As a high-growth company in a protected market, Hongkong Telecom has long been a darling of foreign investors. But when the company announced on July 21 that it will cut rates to the U.S. and Canada by up to 21% to brace for new competition, the market response was swift. HKT's stock plunged by 4.7% in just two days before recovering. Why the panic? Many investors had thought HKT, which gave up its monopoly on fixed-line local calls on July 1, would still be the exclusive long-distance provider for 11 more years. Instead, local competitors are rushing through a regulatory loophole to offer international service at lower costs.
For HKT, the phone wars have arrived--and will get more brutal. More price-cutting is expected by long-distance newcomers New World Telephone, New T&T, and Hutchison Telecommunications. "There will be more fireworks over the next few months," predicts Andrew Harrington, Hong Kong-based senior analyst at Salomon Brothers Inc. Investors, led by Britain's Cable & Wireless PLC (C&W) with a 57.5% stake, are keenly interested in how HKT responds. The company, one of the most profitable in Hong Kong, accounts for 10% of the Hang Seng index.
For a longtime monopoly, HKT is in fighting trim. Competition has spurred it to introduce new services, cut costs, and expand internationally. And its fully digital system will make it difficult for newcomers to get far ahead. "Hong Kong Telecom has as advanced a network as anyone in the world," says Andrew Hall, a research director for Kleinwort Benson Securities (Asia) Ltd.
Still, the rate cuts are worrisome, especially for C&W. Analysts are already slashing estimates of HKT's profit growth by 10%, and that's likely to cause major problems for C&W. Last year, HKT accounted for 73% of C&W's $1.8 billion operating profit. C&W CEO James H. Ross dismisses as "oversimplified" the idea that HKT accounts for almost all of the company's market valuation. But any drop in C&W's price is bad news, since the company is already rumored to be a takeover target.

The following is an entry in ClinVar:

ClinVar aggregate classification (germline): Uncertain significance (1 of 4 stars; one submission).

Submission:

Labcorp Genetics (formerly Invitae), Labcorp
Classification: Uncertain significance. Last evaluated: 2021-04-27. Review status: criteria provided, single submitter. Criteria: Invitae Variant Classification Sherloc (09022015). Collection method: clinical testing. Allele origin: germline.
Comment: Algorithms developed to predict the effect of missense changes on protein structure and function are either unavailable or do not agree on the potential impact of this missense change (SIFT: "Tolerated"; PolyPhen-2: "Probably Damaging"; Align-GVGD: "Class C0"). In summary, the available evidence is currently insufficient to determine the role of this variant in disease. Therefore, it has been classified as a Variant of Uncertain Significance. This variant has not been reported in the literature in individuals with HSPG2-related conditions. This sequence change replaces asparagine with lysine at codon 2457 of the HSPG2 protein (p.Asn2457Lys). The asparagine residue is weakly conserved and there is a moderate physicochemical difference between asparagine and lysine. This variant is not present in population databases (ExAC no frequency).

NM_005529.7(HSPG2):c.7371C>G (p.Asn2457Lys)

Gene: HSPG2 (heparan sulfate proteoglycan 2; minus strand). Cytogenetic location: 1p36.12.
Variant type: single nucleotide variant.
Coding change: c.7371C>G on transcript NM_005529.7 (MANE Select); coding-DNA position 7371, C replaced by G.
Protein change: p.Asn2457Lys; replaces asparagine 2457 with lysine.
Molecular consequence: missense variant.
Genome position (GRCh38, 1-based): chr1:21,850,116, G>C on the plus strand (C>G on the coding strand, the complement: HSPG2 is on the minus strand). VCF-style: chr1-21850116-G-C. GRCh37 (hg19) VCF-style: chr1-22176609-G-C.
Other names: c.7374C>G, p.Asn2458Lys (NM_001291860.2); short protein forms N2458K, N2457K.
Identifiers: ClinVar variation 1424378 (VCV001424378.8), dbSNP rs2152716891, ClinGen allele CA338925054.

HKT was forced into cutting rates by the growth of "call-back" services, which allow rivals to offer international calls by leasing excess capacity from foreign carriers. To use call back, customers in Hong Kong call an operator and then have their call sent back to Hong Kong at lower, incoming rates. New World offers rates to the U.S. for as low as 77 cents per minute, 15% under HKT. To get ready for lean rivals, HKT has been slimming down. Since 1990, the company has trimmed its payroll to 16,000 from 17,800. And it plans to lose 2,500 more through attrition by 1998.
VIDEO ON DEMAND. Moreover, greater competition is leading HKT to introduce services that will help it take on local--and global--rivals. It plans to begin video on demand next year, a first step to full-scale interactive television. And on July 25, it announced a new videoconferencing service with Intel Corp., a cheaper alternative to one it started last year with PictureTel Corp. Such services are one way to make sure that locals don't give up on HKT's local service. "Without the network," says Susanna Ma, HKT's manager of video communications services, "the equipment won't work."
The greatest area for growth is China. Already, China accounts for more than half of HKT's business, and that number is bound to rise. Work is progressing on a fiber-optic cable connecting Hong Kong with Beijing. However, a planned joint venture announced last year for a mobile-phone network has met with significant delays. HKT is counting on its connections to eventually get the deal through: Beijing-controlled China International Trust & Investment Corp. owns 12.3% of the company. But for HKT, the days of monopoly pricing are gone forever.
Hongkong Telecom Prepares To Compete
RATE CUTS Reduces cost of calls to the U.S. and Canada by up to 21%, with more cuts in long-distance charges to come
NEW SERVICES Forms new videoconferencing system and plans to start video on demand next year as a first step to full-scale interactive TV
RAISES PRODUCTIVITY Trims workforce by 10%, to 16,000, since 1990, with an additional 15% reduction planned by 1998